Indian agricultural sector still lags (about 40% mechanized) and requires an increase in the penetration of farm equipments. There is direct relationship between the productivity level and farm mechanisation. Countries with higher levels of farm mechanisation are able to increase their productivity and therefore are better equipped to meet their demand factors. In an exclusive interview to AgriNation, Managing Director of Shrachi Agro, Mr Ravi Todi talks about the future of agriculture machinery in India.
1. How do you see evolution of Indian agriculture machinery industry in the country?
Shortage of farm labour and the need to enhance farm productivity are among the main reasons for increasing farm mechanisation in India. Across the world, other farm machinery outsells tractors and power tillers but the availability of abundant and cheap labour has largely confined farm mechanisation in India to tractors and power tillers. Penetration of tractors in India is higher in northern India, mainly Punjab, UP and Haryana. On the other hand, the penetration of power tillers in India is higher in southern and eastern India on account of the small size of land holdings per farmer in these respective regions.
While tractors and power tillers still outsell other farm equipment like paddy transplanters and combine harvesters, the gap has closed in recent years. It is because of rural youth population is migrating to cities in search of better paying jobs in services and factories. This is creating a big market for specialised machineries, such as threshers, rotavator, transplanters, reapers, zero till drills, laser levellers and power weeders, the size of which is worth Rs 32,000 crores and it is growing at an annual rate of 5-8%. It is estimated to touch Rs 37,000-40,000 crores level in coming 3-5 years.
The government too is promoting ‘balanced farm mechanisation’ by providing subsidy on various equipments and by supporting bulk buying through front-end agencies. The government also provides credit and financial assistance to support local manufacturing of farm mechanisation equipment. Both Central and State governments have been increasing its focus to develop farm mechanization in the Himalayan and North Eastern region where the Centre alone has allotted Rs. 3700 Cr for next five years starting FY 16-17. This would push the demand for machines such as power weeder, sprayers, and other smaller implements suitable for hilly and terrace cultivation.
Custom-hiring centres are also becoming popular across the country where Centre and State governments are incentivizing manufacturers and private entrepreneurs under PPP mode (Part of Sub-Mission on Agriculture Mechanization – SMAM) to create farm machinery banks and high-tech productive equipment hub so that our farmers are not deprived of the benefits of large machines and implements such as sugarcane harvester, boom sprayers, etc. Further to reduce dependence of Indian agriculture on monsoons a long term irrigation fund will be created in NABARD with an initial corpus of about Rs 20,000 crores as envisioned in the Union budget 2016-17 which will create substantial demand for micro irrigation systems.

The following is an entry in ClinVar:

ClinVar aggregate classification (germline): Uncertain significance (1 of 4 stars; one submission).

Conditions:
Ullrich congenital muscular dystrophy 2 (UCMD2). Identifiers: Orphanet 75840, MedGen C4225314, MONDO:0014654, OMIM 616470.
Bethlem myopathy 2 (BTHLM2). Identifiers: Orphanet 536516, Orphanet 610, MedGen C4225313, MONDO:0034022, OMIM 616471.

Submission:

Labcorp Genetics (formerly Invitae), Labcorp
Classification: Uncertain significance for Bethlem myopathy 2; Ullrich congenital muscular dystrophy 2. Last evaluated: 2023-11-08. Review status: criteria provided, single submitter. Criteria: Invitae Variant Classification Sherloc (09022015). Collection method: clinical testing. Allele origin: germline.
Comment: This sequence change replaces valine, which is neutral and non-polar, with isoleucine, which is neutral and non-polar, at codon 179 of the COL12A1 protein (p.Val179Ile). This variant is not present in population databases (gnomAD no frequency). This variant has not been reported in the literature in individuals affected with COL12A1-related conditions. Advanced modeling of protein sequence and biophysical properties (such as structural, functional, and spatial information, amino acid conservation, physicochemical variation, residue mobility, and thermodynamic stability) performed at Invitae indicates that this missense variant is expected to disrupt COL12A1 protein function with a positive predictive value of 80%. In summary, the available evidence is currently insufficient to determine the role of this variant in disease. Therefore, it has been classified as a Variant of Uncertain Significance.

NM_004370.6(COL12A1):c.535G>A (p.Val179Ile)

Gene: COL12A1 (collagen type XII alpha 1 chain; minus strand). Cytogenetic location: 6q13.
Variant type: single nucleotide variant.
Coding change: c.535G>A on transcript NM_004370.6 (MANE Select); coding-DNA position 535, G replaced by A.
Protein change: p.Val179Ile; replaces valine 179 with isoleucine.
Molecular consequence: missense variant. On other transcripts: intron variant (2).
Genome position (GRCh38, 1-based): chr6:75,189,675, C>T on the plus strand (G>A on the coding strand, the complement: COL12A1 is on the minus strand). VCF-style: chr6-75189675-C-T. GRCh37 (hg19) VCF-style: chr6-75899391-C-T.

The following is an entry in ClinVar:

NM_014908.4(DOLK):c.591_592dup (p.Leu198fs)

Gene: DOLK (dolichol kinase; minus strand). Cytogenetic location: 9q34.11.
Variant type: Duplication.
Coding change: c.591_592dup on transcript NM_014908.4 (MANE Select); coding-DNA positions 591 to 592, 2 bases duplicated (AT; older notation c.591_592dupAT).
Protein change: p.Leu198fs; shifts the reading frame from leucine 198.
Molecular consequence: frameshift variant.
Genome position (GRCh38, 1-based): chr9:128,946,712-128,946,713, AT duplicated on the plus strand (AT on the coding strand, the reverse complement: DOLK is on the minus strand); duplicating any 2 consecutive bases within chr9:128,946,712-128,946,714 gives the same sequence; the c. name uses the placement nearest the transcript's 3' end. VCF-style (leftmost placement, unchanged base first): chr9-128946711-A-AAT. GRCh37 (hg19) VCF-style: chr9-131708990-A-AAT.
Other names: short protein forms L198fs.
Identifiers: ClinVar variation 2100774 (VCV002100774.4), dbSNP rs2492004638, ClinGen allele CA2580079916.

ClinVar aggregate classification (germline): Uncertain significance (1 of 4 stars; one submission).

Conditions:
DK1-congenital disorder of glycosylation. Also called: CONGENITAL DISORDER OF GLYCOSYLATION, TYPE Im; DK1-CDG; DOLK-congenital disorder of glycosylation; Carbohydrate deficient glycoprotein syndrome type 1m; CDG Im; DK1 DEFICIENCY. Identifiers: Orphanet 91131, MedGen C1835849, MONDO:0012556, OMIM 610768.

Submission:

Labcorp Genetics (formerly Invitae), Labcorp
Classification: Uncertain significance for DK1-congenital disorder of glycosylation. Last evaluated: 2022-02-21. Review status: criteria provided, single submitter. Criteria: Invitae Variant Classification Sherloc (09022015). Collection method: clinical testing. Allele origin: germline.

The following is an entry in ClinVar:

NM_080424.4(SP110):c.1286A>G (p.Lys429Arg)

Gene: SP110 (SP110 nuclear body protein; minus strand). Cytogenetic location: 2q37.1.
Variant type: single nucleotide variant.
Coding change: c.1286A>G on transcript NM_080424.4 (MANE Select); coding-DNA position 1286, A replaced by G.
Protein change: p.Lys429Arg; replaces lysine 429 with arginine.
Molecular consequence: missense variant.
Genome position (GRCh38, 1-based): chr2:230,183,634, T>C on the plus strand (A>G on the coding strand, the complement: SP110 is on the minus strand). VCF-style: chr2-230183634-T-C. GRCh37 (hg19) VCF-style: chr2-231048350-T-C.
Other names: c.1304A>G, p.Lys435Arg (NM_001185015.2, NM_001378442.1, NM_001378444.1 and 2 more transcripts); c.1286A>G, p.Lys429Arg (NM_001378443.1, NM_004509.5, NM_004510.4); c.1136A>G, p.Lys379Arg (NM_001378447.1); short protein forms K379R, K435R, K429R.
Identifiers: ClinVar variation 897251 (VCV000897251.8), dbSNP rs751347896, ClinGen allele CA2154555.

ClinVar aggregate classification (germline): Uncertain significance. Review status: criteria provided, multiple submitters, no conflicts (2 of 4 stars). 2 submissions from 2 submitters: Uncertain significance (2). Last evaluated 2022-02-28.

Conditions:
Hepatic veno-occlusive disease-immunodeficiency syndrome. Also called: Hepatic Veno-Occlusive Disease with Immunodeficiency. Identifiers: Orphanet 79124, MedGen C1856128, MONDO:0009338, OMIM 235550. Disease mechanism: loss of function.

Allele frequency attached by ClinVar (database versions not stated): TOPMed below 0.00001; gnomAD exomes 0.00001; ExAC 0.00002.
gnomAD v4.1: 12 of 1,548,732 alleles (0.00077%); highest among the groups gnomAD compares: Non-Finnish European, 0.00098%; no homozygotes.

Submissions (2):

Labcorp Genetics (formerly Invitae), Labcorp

2.Why the level of mechanisation in Indian agriculture is still quite low compared with other countries?
While farm mechanisation in India has made strong strides, there is much that is needed. Countries such as United States, Canada and some European countries are completely mechanised (at least more than 95%). China and Japan (more than 60% mechanized) have also seen higher penetration of farm machineries. As compared to these, Indian agricultural sector still lags (about 40% mechanized) and requires an increase in the penetration of farm equipments. There is direct relationship between the productivity level and farm mechanisation. Countries with higher levels of farm mechanisation are able to increase their productivity and therefore are better equipped to meet their demand factors.
The reasons behind low level of farm mechanization in Indian agriculture are small and fragmented land holdings which restrict the use of medium to modern and hi-tech farm machines. The average size of farm land in India is about 2-3 hectares whereas average size of farm land in other countries such as US, Canada would be nothing less than 250 hectares or so. Second reason is financial. The spread of banks and NBFCs in rural India has played a major role in farm mechanization in India nonetheless the facility of such finance is limited mainly to medium and large farmers who have the minimum land size and KYC documents required for availing loans. The small and marginal farmers who are about 80-85% of Indian farmers fail to qualify the requisite criteria of availing financial benefits.